How To Screen Print Your Own T-Shirts

As you may already know, discharge screen printing has traditionally been used and made for 100% cotton garments. But reading over industry forums I've seen numerous people post the questions "Can you use discharge ink on a 50/50 blend shirt?" The answer is yes! Sort of. Sometimes. I know that's not the most cut and dry answer. But there are certain situations where you can print discharge ink on 50/50 cotton poly blends and get great results and there are times where the prints are not that great. So let's go over the different scenarios where it works and doesn't work.

When printing on solid 50/50's colors the discharge ink will discharge the cotton but not the polyester. So the end result or print is that the colors are often described as being muted or of having a vintage distressed look. But we when we use discharge ink on certain "heather color" we have much more success in achieving a bright vibrate print.

Colors that are very difficult to discharge, whether they are 100% cotton or a blend are- Kelly Green, Turquoise, Purple, and Royal blue. These colors are dyed with very resistant reactive dye.

Trying to achieve exact pantone colors using a discharge ink with pigments is very difficult process .So if you do need to make an exact pantone color match avoid using discharge ink on cotton poly 50/50 blend shirts.

The first scenario or method used when printing discharge ink on 50/50 is to print strictly discharge ink with color pigments added ink the ink to create the desired colors in your design. This method will give you the softest "hand" possible. But again, the colors are not always bright and vibrant. However, we have found that some "heather colors" work very well. This is especially true with a dark heather grey.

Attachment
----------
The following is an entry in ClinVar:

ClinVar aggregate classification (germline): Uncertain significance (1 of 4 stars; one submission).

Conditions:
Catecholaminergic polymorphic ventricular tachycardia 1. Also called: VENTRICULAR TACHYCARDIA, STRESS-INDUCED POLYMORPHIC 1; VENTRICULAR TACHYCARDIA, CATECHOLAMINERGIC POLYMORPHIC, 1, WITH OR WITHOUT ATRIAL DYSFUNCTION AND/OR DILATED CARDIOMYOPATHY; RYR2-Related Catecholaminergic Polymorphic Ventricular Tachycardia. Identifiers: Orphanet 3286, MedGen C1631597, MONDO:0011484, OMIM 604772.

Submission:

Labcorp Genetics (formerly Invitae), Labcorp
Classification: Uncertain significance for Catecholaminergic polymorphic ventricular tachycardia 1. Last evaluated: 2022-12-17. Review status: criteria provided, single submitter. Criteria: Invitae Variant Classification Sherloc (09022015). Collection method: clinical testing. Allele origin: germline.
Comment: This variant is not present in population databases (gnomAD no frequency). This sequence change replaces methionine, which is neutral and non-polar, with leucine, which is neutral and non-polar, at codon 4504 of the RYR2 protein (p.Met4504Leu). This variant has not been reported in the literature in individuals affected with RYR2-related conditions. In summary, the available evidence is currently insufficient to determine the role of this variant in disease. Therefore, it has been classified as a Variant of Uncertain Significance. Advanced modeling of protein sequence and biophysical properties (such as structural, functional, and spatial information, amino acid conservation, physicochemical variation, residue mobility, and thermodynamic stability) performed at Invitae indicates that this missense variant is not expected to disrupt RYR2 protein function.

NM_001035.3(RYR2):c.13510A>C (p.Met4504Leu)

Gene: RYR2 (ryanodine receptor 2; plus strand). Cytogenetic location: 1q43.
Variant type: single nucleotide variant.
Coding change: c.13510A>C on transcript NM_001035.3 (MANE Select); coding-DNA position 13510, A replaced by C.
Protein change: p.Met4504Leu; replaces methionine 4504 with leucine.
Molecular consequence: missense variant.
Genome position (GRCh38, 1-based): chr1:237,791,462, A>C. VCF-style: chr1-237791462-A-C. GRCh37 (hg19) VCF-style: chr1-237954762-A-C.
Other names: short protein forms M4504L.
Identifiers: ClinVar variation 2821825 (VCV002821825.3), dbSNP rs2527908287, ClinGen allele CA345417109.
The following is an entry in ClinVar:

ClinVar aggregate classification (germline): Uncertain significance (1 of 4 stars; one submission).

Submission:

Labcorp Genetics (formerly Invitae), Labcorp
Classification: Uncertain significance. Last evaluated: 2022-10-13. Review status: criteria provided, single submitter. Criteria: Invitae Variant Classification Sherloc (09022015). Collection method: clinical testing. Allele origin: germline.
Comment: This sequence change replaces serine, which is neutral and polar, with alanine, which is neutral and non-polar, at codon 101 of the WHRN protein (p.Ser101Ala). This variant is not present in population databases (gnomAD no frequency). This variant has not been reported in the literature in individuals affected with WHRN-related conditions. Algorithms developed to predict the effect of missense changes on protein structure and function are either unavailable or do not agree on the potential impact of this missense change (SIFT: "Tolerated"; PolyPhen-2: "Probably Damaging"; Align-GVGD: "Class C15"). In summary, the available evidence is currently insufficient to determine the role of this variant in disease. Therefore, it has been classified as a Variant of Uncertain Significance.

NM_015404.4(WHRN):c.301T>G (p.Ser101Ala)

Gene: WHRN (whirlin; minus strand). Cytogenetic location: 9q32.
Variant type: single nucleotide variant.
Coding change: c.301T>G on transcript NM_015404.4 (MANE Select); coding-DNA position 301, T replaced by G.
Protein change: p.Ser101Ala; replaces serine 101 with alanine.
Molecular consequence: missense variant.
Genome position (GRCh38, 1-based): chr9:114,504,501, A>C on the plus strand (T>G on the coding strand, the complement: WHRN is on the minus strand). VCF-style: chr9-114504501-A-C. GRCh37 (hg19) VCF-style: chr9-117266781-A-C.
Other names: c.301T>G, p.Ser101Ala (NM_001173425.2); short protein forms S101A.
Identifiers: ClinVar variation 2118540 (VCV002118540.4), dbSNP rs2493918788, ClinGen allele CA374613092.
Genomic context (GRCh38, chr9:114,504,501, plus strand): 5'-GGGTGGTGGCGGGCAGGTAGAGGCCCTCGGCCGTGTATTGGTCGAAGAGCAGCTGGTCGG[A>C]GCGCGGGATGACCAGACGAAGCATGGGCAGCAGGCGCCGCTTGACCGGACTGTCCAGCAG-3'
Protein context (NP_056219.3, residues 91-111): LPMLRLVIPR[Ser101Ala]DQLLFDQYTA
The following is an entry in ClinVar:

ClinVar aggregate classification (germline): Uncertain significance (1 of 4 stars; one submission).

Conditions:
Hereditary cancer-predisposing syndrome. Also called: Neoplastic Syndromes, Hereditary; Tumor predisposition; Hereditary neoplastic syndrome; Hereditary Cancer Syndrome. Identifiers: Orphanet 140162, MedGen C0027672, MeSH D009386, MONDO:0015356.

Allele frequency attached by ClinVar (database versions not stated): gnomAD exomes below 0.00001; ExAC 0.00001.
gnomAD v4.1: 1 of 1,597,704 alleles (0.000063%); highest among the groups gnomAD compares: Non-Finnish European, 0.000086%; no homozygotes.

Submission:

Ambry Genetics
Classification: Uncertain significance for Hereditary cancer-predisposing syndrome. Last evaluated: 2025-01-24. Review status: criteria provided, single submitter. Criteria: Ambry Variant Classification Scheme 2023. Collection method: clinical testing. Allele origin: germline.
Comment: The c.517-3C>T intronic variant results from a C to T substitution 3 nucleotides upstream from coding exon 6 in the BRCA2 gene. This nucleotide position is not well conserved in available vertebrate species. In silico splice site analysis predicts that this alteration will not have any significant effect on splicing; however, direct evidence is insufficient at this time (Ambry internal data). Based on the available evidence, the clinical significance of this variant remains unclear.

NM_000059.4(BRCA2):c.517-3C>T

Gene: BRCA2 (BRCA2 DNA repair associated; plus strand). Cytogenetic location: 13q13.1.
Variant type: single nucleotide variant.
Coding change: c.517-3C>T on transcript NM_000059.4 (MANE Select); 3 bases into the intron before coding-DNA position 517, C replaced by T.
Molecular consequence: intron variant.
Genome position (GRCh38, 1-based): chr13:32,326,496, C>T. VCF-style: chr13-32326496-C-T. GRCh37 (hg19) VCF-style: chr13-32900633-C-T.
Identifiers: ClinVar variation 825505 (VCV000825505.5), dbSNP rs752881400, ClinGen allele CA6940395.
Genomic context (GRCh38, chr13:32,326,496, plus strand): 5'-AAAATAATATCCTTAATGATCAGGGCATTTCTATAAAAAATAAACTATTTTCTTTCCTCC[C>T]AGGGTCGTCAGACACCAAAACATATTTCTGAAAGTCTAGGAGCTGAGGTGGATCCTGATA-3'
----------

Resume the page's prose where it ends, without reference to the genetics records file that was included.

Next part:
The second option of printing discharge ink on 50/50 or tri blends is using discharge ink as you're under base and then print either water base or plastisol inks on top. The way printed with this technique was to print the discharge under base, flash it, and then print plastisol colors on top wet on wet. You will not always be able to see the design. Often you will only fully see the print after the garment has traveled through the conveyor dryer and the discharge ink has fully discharged.

We also recommend that you use straight discharge ink as the under base, no pigment. This will help the water base ink to achieve a better opaque color. By using plastisol ink you can achieve a much more correct pantone color match. The hand or feel of the shirt will not be as soft as discharge only. But you can use a soft hand additive for the plastisol to keep the hand and feel as soft as possible. We also add a matte additive to keep the plastisol from having a shiny look.

It is highly recommended that you use a forced air flash dryer and forced air conveyor dryer. Improper adhesion can often result in the design flaking or washing off the garment.

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